" Perceiving that I was intruding, I softly closed the aeor and withdrew. I think neither of the gentlemen saw me.

"it is possible that Mr. Pendleton did, for he almost faced me, but I am sure that MrBanedioc a back was turned. I opened the door only a little way."

" You say," questioned the coroner," that the sorap of conversation which yon over heard referred to money !"

"I judged so; principally from the fact that Mr Pendleton had a large sum in bank notes fin .bio hand, and was in the act ol putting it into his pocket."

This testimony was scarcely lesB- im portant taan what had preoeded it, for it seemed impossible that tne presence of so much money in the dead man's pookes ahou d have escaped definite mention. It hadheen in evidenoe that his watch and money were found, bnt the latter had netn referred to as if virtually insignificant.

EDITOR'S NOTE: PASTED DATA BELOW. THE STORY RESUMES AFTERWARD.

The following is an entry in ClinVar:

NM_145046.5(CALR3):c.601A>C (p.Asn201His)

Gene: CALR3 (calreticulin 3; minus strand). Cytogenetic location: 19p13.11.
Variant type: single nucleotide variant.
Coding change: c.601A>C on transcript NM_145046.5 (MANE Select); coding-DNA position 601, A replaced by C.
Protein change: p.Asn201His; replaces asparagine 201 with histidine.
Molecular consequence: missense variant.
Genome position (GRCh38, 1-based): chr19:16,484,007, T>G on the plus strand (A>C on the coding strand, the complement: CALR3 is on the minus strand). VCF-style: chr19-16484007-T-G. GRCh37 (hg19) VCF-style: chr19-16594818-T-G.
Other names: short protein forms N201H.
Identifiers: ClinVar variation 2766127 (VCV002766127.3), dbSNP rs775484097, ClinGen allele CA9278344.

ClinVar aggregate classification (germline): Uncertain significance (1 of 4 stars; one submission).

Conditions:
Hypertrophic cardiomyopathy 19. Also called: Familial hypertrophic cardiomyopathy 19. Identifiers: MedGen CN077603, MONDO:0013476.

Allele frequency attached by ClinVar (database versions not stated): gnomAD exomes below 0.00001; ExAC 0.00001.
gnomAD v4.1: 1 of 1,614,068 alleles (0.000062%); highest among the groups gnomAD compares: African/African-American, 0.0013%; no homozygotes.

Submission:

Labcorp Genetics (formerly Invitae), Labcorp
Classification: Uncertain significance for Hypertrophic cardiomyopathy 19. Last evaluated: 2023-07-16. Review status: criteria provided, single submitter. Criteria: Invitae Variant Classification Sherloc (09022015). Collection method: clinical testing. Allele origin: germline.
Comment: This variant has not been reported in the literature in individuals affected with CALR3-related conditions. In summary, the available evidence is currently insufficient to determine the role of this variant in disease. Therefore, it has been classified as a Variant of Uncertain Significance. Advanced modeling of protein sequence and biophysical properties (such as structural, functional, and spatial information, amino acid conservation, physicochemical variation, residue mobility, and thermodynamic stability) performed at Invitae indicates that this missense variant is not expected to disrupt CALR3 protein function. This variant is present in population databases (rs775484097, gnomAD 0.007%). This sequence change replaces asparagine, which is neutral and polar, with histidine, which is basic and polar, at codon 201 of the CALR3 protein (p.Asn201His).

Harold Benedict waa on his feet during the latter part of this scene, ready on tne Instant to take Mr Beauury s place on the stand. It was hard wtrk to prevent him from breaking in npon the witness.

HiB self-restraint was gene, though it had

seemed to me marvellous at first. When Mr Seabnry's evidence began to point to Benediot,he took it more coeily tnan any body else in the room; bnt i saw his >eyes turn towards Mrs Pendleton, and when ho perceived suspicion mmgied with horror upon her face, he lost his head.

it occurred to me tout he loved1 the

woman; and just as this sinister thought went liiirougn my mind, 1 heard Nick whisper—

Curious coincidence that Mr Seabury's

wife add Mr Pendleton's husband should die suddenly on the same day."

I turned quickly towards the witness, His eyes were fired npon Mrs Pendleton with an intensity which it seemed *waB hardly justified even by these exceptional

circumstances.

Had he given his soul for her f

(To be continued )